Electromuscular Stimulation (EMS) was developed to assist in many types of muscle rehabilitation and to prevent muscle degeneration in paralyzed patients, but it has quickly been adapted to other protocols as well.
The technology for EMS is based on the reaction of the body to normal exercise. In healthy exercise, the brain sends a signal through the nerves to the muscles. When the signal reaches the muscle, it triggers a chemical reaction, causing the muscle to contract or twitch. This twitch usually involves several muscular motor points at the same time and is directly related to the intensity of stimulus.
In clinical practice, EMS equipment is generating a weak electric impulse that is used to produce a strong muscular contraction similar to a normal voluntary contraction. In EMS, the number of muscles involved in a contraction can be controlled by the number of electrodes placed on the muscles as well as the location and placement of these electrodes. In general, when the muscles are electrically stimulated their contractile force depends on the amplitude of stimulus which is defined as the duration of the stimulating pulse and its frequency (repetition rate).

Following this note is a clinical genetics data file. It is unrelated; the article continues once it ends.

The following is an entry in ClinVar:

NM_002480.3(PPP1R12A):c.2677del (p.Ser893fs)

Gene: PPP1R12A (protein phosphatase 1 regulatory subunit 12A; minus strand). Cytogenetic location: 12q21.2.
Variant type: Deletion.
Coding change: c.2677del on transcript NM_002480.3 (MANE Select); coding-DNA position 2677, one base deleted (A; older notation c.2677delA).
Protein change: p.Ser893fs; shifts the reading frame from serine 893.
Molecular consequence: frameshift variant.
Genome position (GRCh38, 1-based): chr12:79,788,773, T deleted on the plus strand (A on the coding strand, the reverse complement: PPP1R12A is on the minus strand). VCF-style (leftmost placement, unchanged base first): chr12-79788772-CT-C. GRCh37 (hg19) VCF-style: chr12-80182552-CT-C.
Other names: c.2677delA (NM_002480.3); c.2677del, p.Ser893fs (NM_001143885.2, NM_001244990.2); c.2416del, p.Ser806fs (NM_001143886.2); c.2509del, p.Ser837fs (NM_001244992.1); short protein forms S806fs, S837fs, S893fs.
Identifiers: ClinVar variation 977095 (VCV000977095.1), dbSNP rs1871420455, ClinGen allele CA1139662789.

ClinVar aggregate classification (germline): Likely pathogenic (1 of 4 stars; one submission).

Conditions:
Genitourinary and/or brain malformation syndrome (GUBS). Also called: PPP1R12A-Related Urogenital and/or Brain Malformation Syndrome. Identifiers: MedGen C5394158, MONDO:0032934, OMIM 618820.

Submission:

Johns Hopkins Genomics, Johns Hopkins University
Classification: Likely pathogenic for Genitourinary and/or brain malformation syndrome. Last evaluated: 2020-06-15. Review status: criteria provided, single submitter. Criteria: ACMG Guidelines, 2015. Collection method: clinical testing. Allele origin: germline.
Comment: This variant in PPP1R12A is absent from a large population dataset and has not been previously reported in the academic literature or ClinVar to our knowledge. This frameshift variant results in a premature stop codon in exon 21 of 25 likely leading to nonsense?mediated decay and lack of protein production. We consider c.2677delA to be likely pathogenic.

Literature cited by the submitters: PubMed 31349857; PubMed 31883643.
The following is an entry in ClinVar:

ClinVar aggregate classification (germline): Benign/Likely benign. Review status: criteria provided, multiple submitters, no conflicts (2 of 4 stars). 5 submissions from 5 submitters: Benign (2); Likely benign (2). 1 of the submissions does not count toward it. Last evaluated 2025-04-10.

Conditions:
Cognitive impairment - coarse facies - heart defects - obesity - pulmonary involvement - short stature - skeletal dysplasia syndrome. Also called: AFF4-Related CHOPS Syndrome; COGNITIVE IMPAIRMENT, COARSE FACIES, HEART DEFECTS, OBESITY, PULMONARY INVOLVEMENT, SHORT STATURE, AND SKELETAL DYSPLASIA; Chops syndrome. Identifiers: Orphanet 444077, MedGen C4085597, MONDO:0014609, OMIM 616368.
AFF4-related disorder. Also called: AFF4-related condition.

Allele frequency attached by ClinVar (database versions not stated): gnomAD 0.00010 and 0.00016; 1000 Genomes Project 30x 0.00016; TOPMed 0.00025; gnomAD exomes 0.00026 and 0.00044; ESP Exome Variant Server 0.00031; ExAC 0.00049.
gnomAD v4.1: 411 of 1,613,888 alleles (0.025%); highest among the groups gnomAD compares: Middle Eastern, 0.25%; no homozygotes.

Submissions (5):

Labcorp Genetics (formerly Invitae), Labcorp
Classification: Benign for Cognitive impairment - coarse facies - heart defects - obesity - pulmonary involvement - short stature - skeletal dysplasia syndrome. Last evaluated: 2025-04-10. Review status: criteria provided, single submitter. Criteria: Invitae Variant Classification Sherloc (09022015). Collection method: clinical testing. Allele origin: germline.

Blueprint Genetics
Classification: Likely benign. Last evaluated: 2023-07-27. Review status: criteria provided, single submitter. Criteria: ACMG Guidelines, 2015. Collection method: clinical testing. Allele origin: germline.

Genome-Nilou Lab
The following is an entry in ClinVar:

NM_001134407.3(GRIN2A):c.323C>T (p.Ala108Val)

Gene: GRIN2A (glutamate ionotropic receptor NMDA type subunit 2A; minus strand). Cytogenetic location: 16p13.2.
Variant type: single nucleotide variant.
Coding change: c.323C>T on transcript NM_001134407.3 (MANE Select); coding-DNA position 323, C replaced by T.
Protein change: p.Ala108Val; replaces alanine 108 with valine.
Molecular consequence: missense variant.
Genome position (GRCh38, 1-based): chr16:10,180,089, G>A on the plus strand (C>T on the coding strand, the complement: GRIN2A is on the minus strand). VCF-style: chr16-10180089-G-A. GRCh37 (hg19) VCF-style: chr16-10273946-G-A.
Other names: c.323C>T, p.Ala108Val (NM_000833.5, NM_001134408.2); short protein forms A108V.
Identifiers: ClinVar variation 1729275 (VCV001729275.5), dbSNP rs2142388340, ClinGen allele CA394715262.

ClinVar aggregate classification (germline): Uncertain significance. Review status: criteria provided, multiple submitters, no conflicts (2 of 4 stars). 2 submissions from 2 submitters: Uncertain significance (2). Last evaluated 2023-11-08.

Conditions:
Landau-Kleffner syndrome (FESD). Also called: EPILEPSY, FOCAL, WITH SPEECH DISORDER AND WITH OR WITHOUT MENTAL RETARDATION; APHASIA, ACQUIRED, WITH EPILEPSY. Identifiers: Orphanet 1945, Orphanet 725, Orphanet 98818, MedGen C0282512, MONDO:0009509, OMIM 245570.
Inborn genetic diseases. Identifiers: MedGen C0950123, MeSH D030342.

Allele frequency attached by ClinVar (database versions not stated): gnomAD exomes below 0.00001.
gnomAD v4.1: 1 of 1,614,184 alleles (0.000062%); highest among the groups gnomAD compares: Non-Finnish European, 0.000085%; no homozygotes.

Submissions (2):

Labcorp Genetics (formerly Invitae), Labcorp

Contra-Indications The use of EMS device during pregnancy has not been established as safe. In addition, adequate precautions should be taken for persons with suspected heart problems or epilepsy.
EMS device should not be applied trans-cerebrally, or over the carotid sinus nerves, especially in patients with a known sensitivity to the carotid sinus reflex. EMS device should only be used under physician supervision for adjunctive therapy for the treatment of musculoskeletal conditions.
In any type of exercise, whether it be passive or active, normal precautions should be observed. However, muscle stimulation treatment should not be given when any of following conditions exist:
Persons with implanted pacemakers
Over a pregnant uterus
In addition to the above, treatment should not be given without physician approval and supervision where any of the following conditions are present:
Any inflammation, infection or recent scar tissue in the area to be treated
Any acute medical condition under treatment, such as recent surgery or illness
Swollen, infected, inflamed areas, or skin eruption, e.g., phlebitis, thrombophlebitis
Varicose veins in the advanced stage or where there is any convoluted area, such as nodules
Heart conditions under medical treatment
Allergy to rubber
Caution should be used when the following conditions are present:
Where there is a tendency to hemorrhage following acute trauma or fracture
Following recent surgical procedure when muscle contraction may disrupt the healing process
Over the menstruating uterus
Where sensory nerve damage is present by a loss of normal skin sensation
Very rarely some patients may experience skin irritation or hypersensitivity due to electrical stimulation or electrical conductive medium. The irritation can usually be reduced by use of an alternate conductive medium, or alternate electrode placement.